Privacy Tools for Sharing Research Data

Information technology, advances in statistical computing, and the deluge of data available through the Internet are transforming computational social science. However, a major challenge is maintaining the privacy of human subjects. This project is a broad, multidisciplinary effort to help enable the collection, analysis, and sharing of sensitive data while providing privacy for individual subjects. Bringing together computer science, social science, statistics, and law, the investigators seek to refine and develop definitions and measures of privacy and data utility, and design an array of technological, legal, and policy tools for dealing with sensitive data. In addition to contributing to research infrastructure around the world, the ideas developed in this project will benefit society more broadly as it grapples with data privacy issues in many other domains, including public health and electronic commerce.

This project will define and measure privacy in both mathematical and legal terms, and explore alternate definitions of privacy that may be more general or more practical. The project will study variants of differential privacy and develop new theoretical results for use in contexts where it is currently inappropriate or impractical. The research will provide a better understanding of the practical performance and usability of a variety of algorithms for analyzing and sharing privacy-sensitive data. The project will develop secure implementations of these algorithms and legal instruments, which will be made publicly available and used to enable wider access to privacy-sensitive data sets at the Harvard Institute for Quantitative Social Science's Dataverse Network.

This project is funded by a National Science Foundation Secure and Trustworthy Cyberspace Frontier Grant and a gift from Google. For more information, see the original proposed project description to NSF (2012).

Two major areas of research in this project are DataTags and Differential Privacy. This project has contributed to the development of the software tools DataTags, PSI, and AbcDatalog.

Senior Personnel

Salil Vadhan

Salil Vadhan

Principal Investigator
Vicky Joseph Professor of Computer Science and Applied Mathematics, SEAS, Harvard

Jayshree Sarathy

Graduate student, Computer Science, Theory Group, Harvard School of Engineering and Applied Sciences
Marco Gaboardi

Marco Gaboardi

Visiting Scholar, Center for Research on Computation & Society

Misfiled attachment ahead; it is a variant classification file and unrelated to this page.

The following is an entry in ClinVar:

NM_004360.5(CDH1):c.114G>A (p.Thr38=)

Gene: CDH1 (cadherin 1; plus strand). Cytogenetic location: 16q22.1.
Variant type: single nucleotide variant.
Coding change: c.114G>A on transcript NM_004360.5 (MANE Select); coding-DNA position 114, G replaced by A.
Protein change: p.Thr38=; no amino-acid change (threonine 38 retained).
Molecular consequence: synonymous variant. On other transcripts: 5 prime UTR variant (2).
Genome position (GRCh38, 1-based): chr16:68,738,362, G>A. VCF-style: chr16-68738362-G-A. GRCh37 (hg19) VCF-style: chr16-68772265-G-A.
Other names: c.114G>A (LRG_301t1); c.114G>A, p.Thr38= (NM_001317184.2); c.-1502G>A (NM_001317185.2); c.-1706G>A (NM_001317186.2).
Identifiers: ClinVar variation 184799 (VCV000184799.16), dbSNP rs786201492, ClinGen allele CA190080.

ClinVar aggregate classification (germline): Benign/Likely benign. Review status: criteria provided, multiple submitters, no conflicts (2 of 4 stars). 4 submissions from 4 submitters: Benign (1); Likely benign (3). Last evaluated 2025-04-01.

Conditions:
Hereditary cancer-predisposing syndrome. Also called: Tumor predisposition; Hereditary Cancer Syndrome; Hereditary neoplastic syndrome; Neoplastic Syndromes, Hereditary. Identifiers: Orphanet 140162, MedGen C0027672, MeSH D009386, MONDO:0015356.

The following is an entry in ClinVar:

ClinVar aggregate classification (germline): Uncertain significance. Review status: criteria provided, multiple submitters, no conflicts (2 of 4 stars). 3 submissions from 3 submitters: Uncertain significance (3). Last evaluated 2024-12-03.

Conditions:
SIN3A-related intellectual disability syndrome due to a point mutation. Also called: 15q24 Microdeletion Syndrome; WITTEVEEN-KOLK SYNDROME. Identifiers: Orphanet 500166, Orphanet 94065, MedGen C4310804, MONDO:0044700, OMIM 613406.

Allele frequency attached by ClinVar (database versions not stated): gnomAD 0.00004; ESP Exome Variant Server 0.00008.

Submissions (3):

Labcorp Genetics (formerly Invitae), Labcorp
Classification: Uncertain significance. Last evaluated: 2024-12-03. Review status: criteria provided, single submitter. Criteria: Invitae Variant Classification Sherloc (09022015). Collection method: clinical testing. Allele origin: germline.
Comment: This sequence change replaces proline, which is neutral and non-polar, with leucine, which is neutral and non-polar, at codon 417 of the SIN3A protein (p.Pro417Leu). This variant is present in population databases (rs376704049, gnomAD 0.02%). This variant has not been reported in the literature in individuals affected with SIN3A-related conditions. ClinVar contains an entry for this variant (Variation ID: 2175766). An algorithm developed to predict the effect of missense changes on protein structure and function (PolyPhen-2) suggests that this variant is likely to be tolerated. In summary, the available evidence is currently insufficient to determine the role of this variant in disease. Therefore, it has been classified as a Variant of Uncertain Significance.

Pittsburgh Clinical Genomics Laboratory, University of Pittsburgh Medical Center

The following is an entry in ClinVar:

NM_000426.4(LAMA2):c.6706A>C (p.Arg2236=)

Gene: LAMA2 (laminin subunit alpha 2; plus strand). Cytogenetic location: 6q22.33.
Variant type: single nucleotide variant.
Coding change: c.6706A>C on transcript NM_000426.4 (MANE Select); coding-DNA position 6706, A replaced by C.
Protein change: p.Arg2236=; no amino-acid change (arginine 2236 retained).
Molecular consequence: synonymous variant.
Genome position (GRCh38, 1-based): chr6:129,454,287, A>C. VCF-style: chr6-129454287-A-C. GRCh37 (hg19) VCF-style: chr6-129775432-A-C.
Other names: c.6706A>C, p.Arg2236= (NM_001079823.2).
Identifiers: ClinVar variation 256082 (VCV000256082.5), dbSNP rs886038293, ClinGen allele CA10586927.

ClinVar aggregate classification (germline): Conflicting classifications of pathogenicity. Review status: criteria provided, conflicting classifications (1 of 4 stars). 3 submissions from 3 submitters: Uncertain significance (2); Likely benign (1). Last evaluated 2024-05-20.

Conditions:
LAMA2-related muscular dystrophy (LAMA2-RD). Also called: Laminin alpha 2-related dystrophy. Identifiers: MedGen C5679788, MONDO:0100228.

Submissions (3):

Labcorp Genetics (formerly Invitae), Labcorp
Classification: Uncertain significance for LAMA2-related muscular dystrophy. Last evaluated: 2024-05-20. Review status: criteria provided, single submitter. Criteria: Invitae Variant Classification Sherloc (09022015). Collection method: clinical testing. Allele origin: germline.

State University of New York at Buffalo
Current Member of Datatags Team
Urs Gasser

Urs Gasser

Executive Director, Berkman Center for Internet & Society
Professor of Practice, Harvard Law School
Current Member of Datatags Team
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Marco Gaboardi, Kobbi Nissim, and David Purser. 7/2020. “The Complexity of Verifying Loop-free Programs as Differentially Private.” In 47th International Colloquium on Automata, Languages and Programming (To appear - ICALP 2020). ArXiv VersionAbstract

We study the problem of verifying differential privacy for loop-free programs with probabilistic choice. Programs in this class can be seen as randomized Boolean circuits, which we will use as a formal model to answer two different questions: first, deciding whether a program satisfies a prescribed level of privacy; second, approximating the privacy parameters a program realizes. We show that the problem of deciding whether a program satisfies "-differential privacy is coNP#P-complete. In fact, this is the case when either the input domain or the output range of the program is large.

Further, we show that deciding whether a program is (", )-differentially private is coNP#P-hard, and in coNP#P for small output domains, but always in coNP#P#P. Finally, we show that the problem of approximating the level of differential privacy is both NP-hard and coNP-hard. These results complement previous results by Murtagh and Vadhan [34] showing that deciding the optimal composition of differentially private components is #P-complete, and that approximating the optimal composition of differentially private components is in P.